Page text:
Reporting on the Mexican Cartel Drug War

Torture of Suspect in CD Juarez Reported

Wednesday, October 6, 2010 |

By Maria Peña

A street vendor was tortured by Mexican security forces and forced to “confess” his involvement in the massacre of 15 teenagers in the border city of Ciudad Juarez, according to a report released Tuesday.

The Washington Office on Latin America has reported for the first time the torture of Israel Arzate "El 24", suspected to be among those responsible for the Jan. 31 bloodbath at a party in the Juarez neighborhood of Villas de Salvarcar.

The killers, said to be from the Los Aztecas, mistook the crowd of high school students for members of the rival Artistas Asesinos outfit.

Arzate, who sells pirated CDs at a market in Juarez, is accused of possessing a stolen vehicle and of playing a role in the massacre. His attorney is a public defender.

He was arrested Feb. 3 by police and military agents and taken to an army barracks where he was “physically and psychologically tortured,” WOLA says in its report, compiled in cooperation with the Miguel Agustin Pro Juarez Human Rights Center.

Authorities were looking for one Carlos Madrigal but settled for Arzate, who was not seen until three days later when prosecutors accused him of involvement in the Salvarcar slayings.

His family looked for him everywhere and only learned of his arrest when they saw him on television.

Arzate insists he is innocent and said that after he was “disappeared” he was given electric shocks to the chest and abdomen, someone put a plastic bag over his head, and his interrogators told him that his wife was in an adjoining room and that they were going to rape her.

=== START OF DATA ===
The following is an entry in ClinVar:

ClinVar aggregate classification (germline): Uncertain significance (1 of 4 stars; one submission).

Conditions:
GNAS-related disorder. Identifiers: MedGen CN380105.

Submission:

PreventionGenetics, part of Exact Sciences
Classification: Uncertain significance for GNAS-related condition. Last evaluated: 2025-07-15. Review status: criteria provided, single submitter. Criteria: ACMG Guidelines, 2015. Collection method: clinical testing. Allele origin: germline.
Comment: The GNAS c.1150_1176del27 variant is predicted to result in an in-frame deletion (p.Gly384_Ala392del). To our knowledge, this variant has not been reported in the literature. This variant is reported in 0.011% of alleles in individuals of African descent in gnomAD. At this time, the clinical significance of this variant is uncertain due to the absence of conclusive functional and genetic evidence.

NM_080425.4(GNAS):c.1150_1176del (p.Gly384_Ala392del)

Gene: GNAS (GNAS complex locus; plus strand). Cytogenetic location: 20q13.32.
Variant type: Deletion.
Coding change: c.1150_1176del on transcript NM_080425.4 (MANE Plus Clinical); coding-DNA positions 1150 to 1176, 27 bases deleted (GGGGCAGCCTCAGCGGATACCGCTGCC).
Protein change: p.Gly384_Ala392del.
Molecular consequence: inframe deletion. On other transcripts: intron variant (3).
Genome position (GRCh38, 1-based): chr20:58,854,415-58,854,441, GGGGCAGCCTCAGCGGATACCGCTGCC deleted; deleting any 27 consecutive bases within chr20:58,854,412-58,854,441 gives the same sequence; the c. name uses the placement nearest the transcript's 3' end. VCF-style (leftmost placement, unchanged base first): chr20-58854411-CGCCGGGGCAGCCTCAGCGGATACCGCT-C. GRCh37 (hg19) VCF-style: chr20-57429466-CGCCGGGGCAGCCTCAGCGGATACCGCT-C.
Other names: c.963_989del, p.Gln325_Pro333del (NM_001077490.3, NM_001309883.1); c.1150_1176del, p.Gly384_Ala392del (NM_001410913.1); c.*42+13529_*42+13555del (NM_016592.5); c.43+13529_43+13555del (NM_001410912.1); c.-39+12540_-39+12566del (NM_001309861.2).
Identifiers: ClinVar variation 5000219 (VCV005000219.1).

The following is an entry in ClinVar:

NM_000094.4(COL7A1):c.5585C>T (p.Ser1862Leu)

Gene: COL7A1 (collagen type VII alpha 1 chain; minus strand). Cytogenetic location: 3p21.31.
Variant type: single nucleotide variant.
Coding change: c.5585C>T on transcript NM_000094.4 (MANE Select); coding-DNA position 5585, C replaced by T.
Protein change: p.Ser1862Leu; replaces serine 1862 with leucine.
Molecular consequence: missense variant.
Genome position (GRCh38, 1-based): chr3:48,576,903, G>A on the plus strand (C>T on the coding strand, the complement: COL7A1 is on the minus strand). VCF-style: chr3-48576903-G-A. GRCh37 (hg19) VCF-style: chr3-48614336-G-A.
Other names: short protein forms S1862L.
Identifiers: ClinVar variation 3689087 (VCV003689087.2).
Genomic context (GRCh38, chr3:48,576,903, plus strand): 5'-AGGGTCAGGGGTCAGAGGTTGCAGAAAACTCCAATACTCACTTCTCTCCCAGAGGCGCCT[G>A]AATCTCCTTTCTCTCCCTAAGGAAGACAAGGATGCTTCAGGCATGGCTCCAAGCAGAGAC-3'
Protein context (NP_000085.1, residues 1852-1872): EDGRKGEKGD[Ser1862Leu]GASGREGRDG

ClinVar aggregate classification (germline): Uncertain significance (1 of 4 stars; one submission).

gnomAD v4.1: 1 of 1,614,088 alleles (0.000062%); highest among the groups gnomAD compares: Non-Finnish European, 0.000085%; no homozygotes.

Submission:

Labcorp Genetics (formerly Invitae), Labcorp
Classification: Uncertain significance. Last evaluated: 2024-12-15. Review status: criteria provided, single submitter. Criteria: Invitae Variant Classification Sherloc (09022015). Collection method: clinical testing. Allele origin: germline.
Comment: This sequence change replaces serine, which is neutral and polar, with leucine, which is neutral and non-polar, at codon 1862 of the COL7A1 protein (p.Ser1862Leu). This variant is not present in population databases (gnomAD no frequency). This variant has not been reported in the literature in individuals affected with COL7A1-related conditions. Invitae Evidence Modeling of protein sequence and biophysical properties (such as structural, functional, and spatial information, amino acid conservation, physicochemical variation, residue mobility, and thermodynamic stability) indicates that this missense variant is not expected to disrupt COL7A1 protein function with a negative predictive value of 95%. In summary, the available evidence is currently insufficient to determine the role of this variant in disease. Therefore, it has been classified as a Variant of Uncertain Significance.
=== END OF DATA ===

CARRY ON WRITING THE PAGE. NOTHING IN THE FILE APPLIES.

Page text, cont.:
The tactics, including the beatings and burns, had their effect: Arzate gave in to the pressure and said he had taken part in the homicides as a lookout.

Before being presented to the press, he was made to take six unidentified pills that left him dizzy. On March 18 he was taken, without any previous legal notice, from a jail in Chihuahua state to a military barracks and afterwards to the prosecutors’ office, where he was tortured again, WOLA said.

Mexico’s independent National Human Rights Commission received a request to investigate the case and commission personnel later told Arzate’s mother he was suffering post-traumatic stress syndrome as a result of the torture.

Arzate’s case is one of several included in the report “Abused and Afraid in Ciudad Juarez: An Analysis of Human Rights Violations by the Military in Mexico.”

The document covers such matters as forced disappearances, torture and arbitrary arrests by Mexico’s security forces as part of the government’s anti-drug strategy.

The military character of this struggle has not managed to reduce drug violence, but it has contributed to a “drastic increase in human-rights abuses,” WOLA said.

“Whether they are military or police, security forces that operate without the necessary controls create the perfect environment for human-rights abuses. The cases described here show that you can’t fight crime with crime,” Maureen Meyer, the lead author of the report, told Efe.

Impunity “weakens the public’s trust and undermines the people’s willingness to collaborate with the authorities in fighting crime,” she said.

Meyer said that Mexican authorities have a history of torturing those in custody until they confess their supposed guilt, while those who are really guilty walk free in the streets without ever answering to the law.

The war on drugs has left tens of thousands of dead but it has also victimized citizens with nothing to do with drug trafficking – parents have lost their sons and daughters because of the illicit narcotics trade while the orphans are stigmatized because everyone supposes that their dads’ violent deaths means they were criminals, WOLA said.

Entire cities are on the list of victims, above all Juarez, which suffers from massive emigration and people closing down their businesses because of the reigning insecurity, lack of customers and widespread extortion.

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